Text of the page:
In this passage, Pip is telling us that he finally felt miserable after all the disdain he suffered because they told him, he was common just for not belonging a rich family. After this moment, Pip realised he did not want to be poor anymore, he wanted to scale in society and obtain Stella’s love and approval.

Moreover, Pip talked to Joe in order to scale in society and Joe told him he had to start from the bottom, with hard work and a lot of sacrifice, he could scale a little bit. Time after, Pip received a visit from a lawyer which told him that an anonymous person gave him a large amount of money. Pip spent this money going to London to become a gentleman and, therefore, reach his social class goal. As he thought it was a cup of luck and a gift from a rich family, Pip, surrounded by all the luxuries he hadn’t had during his infancy, became not only gentleman, but also a selfish and unmoral person thinking that money can buy and solve anything. Due to this, Joe went to London to visit him.

I received this letter by the post on Monday morning, and therefore its appointment was for next day. Let me confess exactly with what feelings I looked forward to Joe’s coming.

Not with pleasure, though I was bound to him by so many ties; no; with considerable disturbance, some mortification, and a keen sense of incongruity. If I could have kept him away by paying money, I certainly would have paid money. (251)

This passage shows us the nature Pip gained while becoming a gentleman, reaching to the point of do not want to see Joe and not to be seen with him because it could embrace him in front of the other people. So, he also wished he could pay no to be seen with him nor visited by him.

Finally, after believing he was gifted by some rich family, he realises and discovers the truth. The money he spent in becoming a gentleman was sent from Magwitch from Australia because he saved money while working as a farmer. This fact destroyed Pip’s moral and he realised he was not behaving well, money and luxury had turned in him kind of a monster, losing his entire identity and personality. Due to this, Pip, aware of what he did, started a journey to Egypt as a mid-class man in order to purge himself as a penitence.

To sum up, as in history, money and power made people lose their identity in order to achieve their ambitions. Dickens, in this novel, undresses the truth of becoming a selfish and arrogant gentleman and so, according to Think Thought Taught’s author, challenges the notion of social mobility between classes depending on the individual, but with troubles and limitations for gender or upbringing. Therefore, the aim of the author is to tell that no matter what race or social status we belong to, people are humans, and as humans, we are all equal and it is a big mistake to consider one more than the other. Newel explains this in his article: “Only through his move between classes and back again is Pip capable of awakening to the reality of life: class is merely a divisive social construct.”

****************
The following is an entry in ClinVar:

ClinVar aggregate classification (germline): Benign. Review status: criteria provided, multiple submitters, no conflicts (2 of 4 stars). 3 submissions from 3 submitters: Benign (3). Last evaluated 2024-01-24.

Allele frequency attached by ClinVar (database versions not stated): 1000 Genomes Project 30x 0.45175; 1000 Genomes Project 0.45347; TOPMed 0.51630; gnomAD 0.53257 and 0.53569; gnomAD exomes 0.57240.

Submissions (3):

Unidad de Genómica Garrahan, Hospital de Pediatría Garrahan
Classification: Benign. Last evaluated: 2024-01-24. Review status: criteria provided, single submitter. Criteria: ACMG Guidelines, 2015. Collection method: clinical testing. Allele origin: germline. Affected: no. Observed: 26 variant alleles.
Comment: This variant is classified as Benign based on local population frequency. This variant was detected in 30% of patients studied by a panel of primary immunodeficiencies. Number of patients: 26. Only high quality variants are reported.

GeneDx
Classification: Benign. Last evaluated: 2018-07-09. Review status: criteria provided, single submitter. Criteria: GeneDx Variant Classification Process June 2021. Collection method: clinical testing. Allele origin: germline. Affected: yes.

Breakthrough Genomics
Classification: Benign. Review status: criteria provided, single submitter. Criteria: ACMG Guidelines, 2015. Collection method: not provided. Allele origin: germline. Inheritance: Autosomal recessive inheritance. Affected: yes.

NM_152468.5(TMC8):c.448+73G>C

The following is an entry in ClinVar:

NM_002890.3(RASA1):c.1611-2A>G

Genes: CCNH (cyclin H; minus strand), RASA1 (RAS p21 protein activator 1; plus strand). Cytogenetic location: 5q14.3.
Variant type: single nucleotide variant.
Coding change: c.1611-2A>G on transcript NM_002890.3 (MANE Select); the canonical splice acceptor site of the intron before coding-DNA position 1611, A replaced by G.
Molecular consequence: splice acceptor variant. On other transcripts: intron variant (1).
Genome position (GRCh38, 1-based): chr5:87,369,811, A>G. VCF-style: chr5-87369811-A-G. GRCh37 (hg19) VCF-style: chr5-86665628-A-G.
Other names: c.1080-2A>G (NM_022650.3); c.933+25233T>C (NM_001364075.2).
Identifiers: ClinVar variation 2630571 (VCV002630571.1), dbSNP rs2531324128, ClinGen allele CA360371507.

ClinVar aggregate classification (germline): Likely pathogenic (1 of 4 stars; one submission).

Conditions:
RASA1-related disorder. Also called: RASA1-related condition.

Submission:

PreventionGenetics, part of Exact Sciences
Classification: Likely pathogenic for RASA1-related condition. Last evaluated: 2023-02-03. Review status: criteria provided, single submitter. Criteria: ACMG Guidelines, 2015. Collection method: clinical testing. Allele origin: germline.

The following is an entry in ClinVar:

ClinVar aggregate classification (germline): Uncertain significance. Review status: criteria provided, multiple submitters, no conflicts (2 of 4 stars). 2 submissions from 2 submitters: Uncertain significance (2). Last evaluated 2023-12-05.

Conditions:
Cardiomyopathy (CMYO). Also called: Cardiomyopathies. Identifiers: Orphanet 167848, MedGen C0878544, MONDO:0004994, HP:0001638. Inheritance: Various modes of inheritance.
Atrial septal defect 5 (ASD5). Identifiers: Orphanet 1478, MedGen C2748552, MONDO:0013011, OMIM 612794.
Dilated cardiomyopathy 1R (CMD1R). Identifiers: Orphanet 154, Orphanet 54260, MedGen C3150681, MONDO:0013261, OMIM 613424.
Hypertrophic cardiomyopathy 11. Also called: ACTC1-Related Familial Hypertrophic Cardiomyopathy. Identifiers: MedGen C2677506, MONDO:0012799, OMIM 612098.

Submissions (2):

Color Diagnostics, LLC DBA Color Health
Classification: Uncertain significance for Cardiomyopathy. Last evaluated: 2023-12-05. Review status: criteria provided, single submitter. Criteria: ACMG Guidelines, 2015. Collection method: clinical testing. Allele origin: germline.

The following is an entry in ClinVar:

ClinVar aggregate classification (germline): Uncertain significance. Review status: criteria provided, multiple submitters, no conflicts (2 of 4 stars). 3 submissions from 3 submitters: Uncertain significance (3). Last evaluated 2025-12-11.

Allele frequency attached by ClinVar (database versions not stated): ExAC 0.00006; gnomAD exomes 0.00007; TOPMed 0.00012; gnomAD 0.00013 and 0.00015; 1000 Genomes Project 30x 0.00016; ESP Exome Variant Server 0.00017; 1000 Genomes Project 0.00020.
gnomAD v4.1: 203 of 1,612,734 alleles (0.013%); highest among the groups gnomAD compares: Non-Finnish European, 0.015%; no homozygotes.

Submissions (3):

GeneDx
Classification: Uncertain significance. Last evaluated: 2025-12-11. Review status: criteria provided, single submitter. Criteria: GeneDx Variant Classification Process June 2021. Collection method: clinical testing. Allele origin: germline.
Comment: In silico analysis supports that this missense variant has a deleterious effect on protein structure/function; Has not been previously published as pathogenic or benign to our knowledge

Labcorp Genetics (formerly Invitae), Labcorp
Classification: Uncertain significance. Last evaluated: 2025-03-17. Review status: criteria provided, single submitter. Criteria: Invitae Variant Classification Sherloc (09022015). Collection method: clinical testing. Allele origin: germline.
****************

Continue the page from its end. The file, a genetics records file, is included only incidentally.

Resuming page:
1. Dickens, Charles. Great Expectations. London: Penguin English Library, 2012. Print.
  2. Engels, Friedrich and Karl Marx. The Communist Manifesto. Ed. L.M. Findlay. Toronto: Broadview Press Ltd., 2004. Print.
  3. Kuzmowycz, Tatiana. “Moving Up the Social Ladder: The Bottom Rung vs The Top Rung”. The Victorian web, (Accessed 28 December 2018)
  4. Lee, Elizabeth. “Social and Gender Mobility”. The Victorian web, (Accessed 29 December 2018)
  5. Newell, C. H. “Marxism and Charles Dickens: Money and Class Mobility in Great Expectations”. Father Son Holy Gore, (Accessed 29 December 2018)
  6. Does Charles Dickens Challenge the Notion of Social Mobility in Great Expectations in the Victorian Era?, Think Thoughts Taught,
  7. (Accessed 29 December 2018)

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The Great Expectations: Class And Mobility In Victorian Britain. (2022, March 18). Edubirdie. Retrieved May 29, 2023, from
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The Great Expectations: Class And Mobility In Victorian Britain. [online]. Available at: <> [Accessed 29 May 2023].